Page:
Beauty and the Boast

Curator's Note

Translation

SRK: So, who is your favorite Lux star? (He proceeds to list past Lux stars attaching to each an epithet) Hema: Dreamgirl; Juhi: Beautiful; Kareena:Stylish and Sridevi: Sensuous. My choice (cut to product visual) all four!

(Voiceover detailing promotion): Lux, every star is a lucky star offer. Each wrapper carries a prize. And if you hit the luck number 75 – that is a year’s worth of Lux free for Lux is celebrating 75 years of stardom.

(Cut back to SRK)

SRK: And on this occasion when Lux was searching for a superstar, I responded “Here I am” (The Hindi words – Main Hoon Na – is also the title of a 2004 film starring SRK and directed by Farah Khan)

Lux was introduced into India in 1929. The first advertisement featured the luminous Leela Chitnis and ever since almost every leading Bollywood actress has served as “brand ambassador” for this “beauty soap of the stars.” In 2004, to mark 75 years of Lux in India and to deal with a crisis in declining markets, Lux turned to Shah Rukh Khan (SRK), Bollywood’s brightest star to be the new face of “Lux”. While SRK was not the first male star to be the face of Lux, Paul Newman has preceded him, the ad proved controversial. While this might indeed have been good news for Unilever who were looking to return some luster to their beauty bar, the company soon reverted back to featuring leading ladies. Did the sight of a bare-chested Shah Rukh, nipples exposed, soaking in a tub of rose petals while surrounded by four fully-clothed women prove too risky even in an advertising milieu where the ideal of male beauty has always been more metro than macho? While SRK has built a career and a star persona around being able to sell anything to anyone – an attribute that contributes in no small measure to his global appeal – does the furore around the “Lux” ad prove that the infinitely malleable image – even in this age of virtualization – has some limits? Why does this ad – almost three years old at this point – keep coming up in public discourse? As recently as October 10, 2006, Arnab Goswami of Times Now – a 24 hour news channel – asked SRK: An ad film-maker said that Shahrukh’s fantastic for that because he is a man with a very strong female side. Was that a compliment or something to be worried about?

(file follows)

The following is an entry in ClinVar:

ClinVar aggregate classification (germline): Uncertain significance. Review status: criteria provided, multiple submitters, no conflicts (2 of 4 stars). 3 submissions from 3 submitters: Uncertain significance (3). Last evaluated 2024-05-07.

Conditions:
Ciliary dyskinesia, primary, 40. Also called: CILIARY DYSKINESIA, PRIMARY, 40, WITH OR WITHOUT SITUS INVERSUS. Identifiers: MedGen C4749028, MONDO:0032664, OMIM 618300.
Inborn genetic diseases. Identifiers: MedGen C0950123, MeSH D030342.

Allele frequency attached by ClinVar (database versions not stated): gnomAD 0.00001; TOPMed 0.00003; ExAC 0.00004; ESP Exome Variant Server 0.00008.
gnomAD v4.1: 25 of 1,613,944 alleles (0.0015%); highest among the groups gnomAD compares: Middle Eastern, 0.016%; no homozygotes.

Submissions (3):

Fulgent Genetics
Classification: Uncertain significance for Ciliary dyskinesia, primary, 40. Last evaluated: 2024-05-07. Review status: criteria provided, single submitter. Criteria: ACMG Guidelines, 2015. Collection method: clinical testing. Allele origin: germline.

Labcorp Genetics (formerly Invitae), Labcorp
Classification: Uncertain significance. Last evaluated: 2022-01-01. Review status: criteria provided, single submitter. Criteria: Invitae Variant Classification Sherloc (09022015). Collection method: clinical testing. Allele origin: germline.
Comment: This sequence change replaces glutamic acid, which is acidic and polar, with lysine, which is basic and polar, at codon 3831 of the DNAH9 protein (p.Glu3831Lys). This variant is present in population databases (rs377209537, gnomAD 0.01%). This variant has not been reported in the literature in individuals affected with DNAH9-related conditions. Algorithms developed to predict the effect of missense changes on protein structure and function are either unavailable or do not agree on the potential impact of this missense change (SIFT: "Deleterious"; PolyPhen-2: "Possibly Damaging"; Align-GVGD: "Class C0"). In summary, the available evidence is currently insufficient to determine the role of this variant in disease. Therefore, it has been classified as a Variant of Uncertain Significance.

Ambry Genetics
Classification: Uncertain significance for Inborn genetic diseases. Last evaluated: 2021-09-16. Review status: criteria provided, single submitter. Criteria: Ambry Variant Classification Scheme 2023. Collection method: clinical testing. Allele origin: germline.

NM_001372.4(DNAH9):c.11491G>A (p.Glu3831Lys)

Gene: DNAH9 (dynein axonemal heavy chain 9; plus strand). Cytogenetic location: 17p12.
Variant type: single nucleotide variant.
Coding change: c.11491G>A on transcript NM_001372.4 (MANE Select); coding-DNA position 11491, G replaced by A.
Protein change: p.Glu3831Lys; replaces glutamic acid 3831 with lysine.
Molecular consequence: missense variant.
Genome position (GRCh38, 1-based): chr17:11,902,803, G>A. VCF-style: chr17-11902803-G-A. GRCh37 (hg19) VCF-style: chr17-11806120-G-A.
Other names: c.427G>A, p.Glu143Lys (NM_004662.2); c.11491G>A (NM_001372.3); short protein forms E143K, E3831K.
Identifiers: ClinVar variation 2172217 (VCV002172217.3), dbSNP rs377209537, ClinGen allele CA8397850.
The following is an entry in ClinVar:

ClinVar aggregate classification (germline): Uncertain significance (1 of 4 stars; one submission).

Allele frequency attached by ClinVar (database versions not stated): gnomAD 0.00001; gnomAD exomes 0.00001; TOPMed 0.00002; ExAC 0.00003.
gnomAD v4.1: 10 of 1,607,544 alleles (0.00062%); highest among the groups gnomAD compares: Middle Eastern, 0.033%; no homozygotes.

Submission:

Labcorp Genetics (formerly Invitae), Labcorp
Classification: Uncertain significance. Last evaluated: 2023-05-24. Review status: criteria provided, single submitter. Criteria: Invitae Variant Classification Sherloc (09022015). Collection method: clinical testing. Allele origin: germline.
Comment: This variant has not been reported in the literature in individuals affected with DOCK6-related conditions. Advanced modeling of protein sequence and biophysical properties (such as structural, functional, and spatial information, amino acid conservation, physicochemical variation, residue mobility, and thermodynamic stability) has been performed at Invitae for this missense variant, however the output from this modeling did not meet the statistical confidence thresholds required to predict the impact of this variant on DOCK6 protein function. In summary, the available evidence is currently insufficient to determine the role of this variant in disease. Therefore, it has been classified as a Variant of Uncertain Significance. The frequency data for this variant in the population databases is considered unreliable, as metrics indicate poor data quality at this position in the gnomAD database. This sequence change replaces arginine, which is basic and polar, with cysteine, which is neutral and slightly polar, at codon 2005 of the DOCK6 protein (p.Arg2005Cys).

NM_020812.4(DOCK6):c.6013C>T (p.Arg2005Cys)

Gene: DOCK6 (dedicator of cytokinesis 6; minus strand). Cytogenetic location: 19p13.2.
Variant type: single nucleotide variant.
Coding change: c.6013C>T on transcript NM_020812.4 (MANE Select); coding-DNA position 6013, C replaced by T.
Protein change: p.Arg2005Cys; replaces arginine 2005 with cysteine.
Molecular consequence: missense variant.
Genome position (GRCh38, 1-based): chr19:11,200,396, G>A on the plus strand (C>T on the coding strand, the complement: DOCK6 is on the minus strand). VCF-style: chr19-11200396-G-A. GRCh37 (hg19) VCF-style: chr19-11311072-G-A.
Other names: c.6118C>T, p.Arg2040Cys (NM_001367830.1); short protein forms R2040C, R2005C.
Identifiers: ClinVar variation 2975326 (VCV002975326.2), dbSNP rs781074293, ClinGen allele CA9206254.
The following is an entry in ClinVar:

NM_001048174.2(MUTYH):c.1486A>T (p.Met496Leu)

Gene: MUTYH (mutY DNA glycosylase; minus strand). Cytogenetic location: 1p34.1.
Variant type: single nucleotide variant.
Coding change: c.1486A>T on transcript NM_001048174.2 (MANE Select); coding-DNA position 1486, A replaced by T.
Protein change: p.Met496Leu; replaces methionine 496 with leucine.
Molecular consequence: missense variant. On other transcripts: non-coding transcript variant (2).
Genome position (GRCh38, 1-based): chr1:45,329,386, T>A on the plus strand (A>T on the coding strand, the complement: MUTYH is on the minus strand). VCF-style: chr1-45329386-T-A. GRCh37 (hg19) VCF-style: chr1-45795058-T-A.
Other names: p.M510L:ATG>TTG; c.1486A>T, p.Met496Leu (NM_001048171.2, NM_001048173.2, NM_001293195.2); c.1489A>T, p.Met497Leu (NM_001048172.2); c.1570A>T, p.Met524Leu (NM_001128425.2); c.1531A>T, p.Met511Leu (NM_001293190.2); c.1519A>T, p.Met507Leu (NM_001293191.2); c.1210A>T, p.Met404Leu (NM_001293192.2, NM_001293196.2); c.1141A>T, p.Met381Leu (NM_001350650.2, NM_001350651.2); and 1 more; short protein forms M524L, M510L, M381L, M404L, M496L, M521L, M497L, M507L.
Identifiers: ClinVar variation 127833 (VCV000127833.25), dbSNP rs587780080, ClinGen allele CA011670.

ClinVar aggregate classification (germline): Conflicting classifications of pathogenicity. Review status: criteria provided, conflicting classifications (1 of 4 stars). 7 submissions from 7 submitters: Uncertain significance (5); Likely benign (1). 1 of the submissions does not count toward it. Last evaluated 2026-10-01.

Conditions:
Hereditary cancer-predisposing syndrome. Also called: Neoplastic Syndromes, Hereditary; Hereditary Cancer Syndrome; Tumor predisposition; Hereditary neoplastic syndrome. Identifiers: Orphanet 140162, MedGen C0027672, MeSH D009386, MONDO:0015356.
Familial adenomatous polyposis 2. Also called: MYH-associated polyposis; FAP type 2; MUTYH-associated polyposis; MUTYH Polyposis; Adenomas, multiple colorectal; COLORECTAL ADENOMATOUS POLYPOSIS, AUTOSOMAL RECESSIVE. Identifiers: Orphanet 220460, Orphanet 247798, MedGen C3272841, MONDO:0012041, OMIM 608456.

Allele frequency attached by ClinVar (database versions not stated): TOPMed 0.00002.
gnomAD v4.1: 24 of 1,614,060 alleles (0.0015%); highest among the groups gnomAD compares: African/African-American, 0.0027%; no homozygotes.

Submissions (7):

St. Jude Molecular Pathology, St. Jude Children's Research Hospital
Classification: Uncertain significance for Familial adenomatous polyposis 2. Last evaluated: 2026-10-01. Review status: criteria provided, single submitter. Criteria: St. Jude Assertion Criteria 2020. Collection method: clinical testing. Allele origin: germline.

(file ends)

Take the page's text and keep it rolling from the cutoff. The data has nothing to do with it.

SRK responded: I don’t have a female side. I have a female front, back, females all around me dude. I am sensitive and nice to woman. I have a different take on what macho is. If you are really macho, you don’t need to show it.

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